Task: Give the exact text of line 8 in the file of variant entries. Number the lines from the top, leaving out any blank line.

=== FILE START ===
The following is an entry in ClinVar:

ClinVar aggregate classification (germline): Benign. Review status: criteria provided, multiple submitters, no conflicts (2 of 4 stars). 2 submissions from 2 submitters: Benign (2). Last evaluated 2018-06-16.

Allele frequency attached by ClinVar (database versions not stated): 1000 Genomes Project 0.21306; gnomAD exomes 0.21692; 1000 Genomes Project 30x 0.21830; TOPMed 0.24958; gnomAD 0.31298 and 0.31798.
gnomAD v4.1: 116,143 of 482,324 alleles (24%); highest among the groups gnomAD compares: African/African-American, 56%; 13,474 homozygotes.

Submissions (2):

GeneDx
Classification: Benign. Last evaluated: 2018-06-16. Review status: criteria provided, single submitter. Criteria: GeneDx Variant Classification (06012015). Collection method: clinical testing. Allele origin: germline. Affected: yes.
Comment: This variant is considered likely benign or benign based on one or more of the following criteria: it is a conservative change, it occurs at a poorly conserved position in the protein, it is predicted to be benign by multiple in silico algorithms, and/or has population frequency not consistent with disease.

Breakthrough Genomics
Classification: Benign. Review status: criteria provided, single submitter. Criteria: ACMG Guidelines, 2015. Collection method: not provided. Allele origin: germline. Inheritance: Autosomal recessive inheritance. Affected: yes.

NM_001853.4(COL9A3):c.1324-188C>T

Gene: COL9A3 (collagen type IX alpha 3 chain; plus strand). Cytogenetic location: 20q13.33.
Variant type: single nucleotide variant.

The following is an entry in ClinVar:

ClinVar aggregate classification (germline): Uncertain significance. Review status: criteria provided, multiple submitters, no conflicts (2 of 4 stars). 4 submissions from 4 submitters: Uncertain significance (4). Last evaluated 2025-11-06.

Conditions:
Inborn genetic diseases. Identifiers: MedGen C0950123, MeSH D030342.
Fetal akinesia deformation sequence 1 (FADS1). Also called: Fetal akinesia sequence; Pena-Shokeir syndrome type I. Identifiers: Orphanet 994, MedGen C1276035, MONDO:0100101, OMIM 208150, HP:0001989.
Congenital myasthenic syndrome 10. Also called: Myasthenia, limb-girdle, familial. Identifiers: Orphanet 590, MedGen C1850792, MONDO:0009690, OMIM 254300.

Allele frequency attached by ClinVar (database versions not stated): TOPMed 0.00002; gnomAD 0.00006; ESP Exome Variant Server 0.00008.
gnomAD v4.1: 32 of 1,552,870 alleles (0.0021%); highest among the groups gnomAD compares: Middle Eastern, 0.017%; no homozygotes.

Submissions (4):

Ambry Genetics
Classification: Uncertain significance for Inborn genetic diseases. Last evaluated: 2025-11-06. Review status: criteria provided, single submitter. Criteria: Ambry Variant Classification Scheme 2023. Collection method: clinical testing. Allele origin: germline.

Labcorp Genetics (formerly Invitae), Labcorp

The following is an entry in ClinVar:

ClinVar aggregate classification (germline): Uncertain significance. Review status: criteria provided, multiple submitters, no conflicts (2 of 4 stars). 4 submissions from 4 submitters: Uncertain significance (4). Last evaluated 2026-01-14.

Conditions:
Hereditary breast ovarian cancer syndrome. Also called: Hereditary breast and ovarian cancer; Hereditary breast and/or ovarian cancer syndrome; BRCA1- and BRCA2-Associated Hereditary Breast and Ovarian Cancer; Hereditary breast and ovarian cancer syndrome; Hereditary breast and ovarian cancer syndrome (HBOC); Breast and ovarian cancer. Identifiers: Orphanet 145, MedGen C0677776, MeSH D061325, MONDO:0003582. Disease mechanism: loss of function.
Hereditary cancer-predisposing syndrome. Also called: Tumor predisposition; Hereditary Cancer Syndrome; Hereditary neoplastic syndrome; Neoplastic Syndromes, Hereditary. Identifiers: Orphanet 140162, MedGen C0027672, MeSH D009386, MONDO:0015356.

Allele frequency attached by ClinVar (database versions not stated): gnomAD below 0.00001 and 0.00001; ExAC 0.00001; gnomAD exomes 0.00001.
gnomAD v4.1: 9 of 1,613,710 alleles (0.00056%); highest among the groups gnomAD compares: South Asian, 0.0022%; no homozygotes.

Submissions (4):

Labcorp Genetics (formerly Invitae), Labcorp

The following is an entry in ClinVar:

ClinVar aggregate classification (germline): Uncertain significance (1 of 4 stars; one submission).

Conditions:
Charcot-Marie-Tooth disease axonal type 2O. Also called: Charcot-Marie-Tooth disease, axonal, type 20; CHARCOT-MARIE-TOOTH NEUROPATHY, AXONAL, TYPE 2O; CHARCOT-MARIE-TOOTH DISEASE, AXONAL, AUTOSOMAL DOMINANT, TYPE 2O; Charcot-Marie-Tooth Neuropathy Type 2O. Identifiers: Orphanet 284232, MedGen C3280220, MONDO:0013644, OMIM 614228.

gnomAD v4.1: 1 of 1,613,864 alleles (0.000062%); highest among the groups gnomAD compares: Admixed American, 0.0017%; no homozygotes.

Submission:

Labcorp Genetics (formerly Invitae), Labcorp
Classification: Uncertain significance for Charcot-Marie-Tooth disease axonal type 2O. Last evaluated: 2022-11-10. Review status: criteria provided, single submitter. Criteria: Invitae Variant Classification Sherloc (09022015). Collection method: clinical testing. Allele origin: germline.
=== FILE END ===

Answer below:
Comment: This variant is considered likely benign or benign based on one or more of the following criteria: it is a conservative change, it occurs at a poorly conserved position in the protein, it is predicted to be benign by multiple in silico algorithms, and/or has population frequency not consistent with disease.